1847: Sam Peek (mostly clear of his debts, though not entirely until 1850) again took a major interest in 424 George Street, renaming the business S. Peek & Co., while Porter remained in the background. In addition to his commercial interests and troubles in a busy life, Sam found time for involvement in the radical politics of a group of traders (which included a young Henry Parkes) from about 1846 to 1854. This group championed the rights of ordinary colonists against the established landed classes. Sam was elected to the City Council for the years 1851-52.
1850: Between 1850 and 1854 Sam Peek and his wife occupied (rented?) 'Richmond Villa', a substantial house situated in the Domain behind the present State Parliament. This residence was removed stone by stone to Newtown, where today it is the headquarters of the NSW Genealogical Society.
1852: The Tea Stores tokens made their appearance, being the first recorded as manufactured locally. J. Thornthwaite, the die sinker, had these produced initially from blanks sawn laboriously from copper rods obtained through Sam's interest in the 'Burra Burra' copper mine in South Australia. A crude drop hammer arrangement, replaced by a crude press, were used to strike the blanks with indifferent results. Some early halfpennies clearly show evidence of the copper rod 'sawn blank' procedure, before a change of quality to the 'punched' blanks out of salvaged copper sheet improved production but not quality for the majority of tokens. So far no existent pennies show evidence of 'sawn blank' origins.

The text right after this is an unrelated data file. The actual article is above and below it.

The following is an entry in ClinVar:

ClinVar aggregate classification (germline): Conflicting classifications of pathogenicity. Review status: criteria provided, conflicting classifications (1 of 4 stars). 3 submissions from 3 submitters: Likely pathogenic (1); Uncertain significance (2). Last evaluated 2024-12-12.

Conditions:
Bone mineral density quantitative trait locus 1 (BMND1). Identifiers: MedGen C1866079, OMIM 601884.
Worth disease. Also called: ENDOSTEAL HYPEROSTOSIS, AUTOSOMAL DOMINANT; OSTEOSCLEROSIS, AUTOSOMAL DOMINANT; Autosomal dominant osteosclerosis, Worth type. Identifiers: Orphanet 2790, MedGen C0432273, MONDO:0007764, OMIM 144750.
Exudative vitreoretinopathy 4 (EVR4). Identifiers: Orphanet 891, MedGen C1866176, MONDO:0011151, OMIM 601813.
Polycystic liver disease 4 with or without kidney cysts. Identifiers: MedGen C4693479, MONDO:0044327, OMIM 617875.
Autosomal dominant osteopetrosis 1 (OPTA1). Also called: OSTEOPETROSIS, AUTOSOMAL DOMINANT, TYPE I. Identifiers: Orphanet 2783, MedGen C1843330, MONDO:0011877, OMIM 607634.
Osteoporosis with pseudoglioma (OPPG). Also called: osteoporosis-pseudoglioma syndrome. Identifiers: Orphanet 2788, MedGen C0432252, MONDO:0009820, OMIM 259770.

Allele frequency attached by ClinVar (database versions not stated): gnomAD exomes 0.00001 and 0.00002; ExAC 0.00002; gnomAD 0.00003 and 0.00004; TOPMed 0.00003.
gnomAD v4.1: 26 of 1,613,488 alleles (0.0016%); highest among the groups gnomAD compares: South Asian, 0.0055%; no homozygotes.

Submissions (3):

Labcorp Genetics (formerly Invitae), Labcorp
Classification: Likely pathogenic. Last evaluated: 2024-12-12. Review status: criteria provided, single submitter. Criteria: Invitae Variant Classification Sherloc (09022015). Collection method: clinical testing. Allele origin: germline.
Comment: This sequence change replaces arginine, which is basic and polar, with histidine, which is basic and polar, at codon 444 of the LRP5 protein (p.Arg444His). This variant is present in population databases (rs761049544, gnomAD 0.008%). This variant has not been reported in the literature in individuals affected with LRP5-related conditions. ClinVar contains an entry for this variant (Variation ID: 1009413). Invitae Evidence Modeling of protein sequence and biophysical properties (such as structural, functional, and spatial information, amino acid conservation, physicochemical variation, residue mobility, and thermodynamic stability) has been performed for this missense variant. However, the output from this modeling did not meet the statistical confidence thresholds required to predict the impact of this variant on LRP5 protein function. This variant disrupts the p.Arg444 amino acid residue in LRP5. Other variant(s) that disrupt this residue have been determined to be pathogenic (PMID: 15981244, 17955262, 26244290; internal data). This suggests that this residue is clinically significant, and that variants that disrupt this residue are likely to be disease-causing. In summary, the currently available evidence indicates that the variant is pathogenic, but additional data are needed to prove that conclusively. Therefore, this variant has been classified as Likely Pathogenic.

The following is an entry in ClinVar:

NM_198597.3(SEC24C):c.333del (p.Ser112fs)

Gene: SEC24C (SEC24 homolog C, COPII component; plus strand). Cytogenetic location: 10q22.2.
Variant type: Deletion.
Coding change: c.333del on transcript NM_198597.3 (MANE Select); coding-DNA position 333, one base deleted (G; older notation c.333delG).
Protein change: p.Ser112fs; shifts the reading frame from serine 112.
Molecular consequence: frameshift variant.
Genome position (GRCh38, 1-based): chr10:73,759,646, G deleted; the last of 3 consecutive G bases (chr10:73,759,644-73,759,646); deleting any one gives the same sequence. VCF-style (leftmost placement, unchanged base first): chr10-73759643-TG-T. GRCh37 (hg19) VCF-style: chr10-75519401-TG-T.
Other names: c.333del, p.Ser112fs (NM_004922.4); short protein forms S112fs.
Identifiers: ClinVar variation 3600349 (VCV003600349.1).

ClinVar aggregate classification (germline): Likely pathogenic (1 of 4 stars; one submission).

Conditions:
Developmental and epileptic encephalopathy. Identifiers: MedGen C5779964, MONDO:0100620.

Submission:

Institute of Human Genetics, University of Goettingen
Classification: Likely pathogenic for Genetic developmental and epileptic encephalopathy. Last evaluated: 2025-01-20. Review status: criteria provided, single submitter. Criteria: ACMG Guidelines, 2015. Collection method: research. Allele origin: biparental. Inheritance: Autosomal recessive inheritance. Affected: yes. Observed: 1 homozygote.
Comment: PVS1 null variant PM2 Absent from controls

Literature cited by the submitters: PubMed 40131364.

1855: S. Peek and Co. had ceased trading when Sam Peek transferred his interest entirely to many other projects, which included the building of a hotel in the Gosford area. There is also evidence that both Sam and his wife left for England by late 1854. Josiah Harpur, then Betteridge & Haydon, separately took over the premises under their own names (retaining the Steam Coffee Mill brand) - this arrangement apparently continued until the site was redeveloped in 1866.
1857: Sam and Caroline Peek, returning to Sydney from England, were among those lost when the sailing ship Dunbar was wrecked at the Gap situated at the south head of Sydney Harbour. Their bodies were never found and the estate reverted to the Crown as they had no designated heirs and the feud with Richard Peek remained unresolved. The part-built hotel at Gosford and other projects planned by Sam were never completed. Only the Tea Stores tokens and the 'Peek's Point' names on the map of Gosford survive as reminders of one of our early enterprising 'token' characters.
Andrews, A. (1921) Australasian Tokens and Coins
Buckland, J., (1988). Mort's Cottage: impressions of Sydney people and their times. Kangaroo Press, Sydney.
Ford's Directory, 1837-1844.
Fowles, J., Sydney in 1848.
Heyde, G.C., Unofficial Coins of Colonial Australia and New Zealand.
Macarthur Papers, 1805-1888.
NSW Government Gazette, 1815-1870.
Records of Old Sydney (Devonshire Street) Cemetary, Dixon Collection.
Skinner, D.H, Coin and Banknote Guide.
Sydney Gazette, 1835 to 1845.
Sand's Directories, 1845-1870.
Waugh & Cox Directories, 1851 et. seq.
Misc. personal papers - private sources.
Advertisement, Waugh's Australian Almanac for 1858, advertisements, p.30.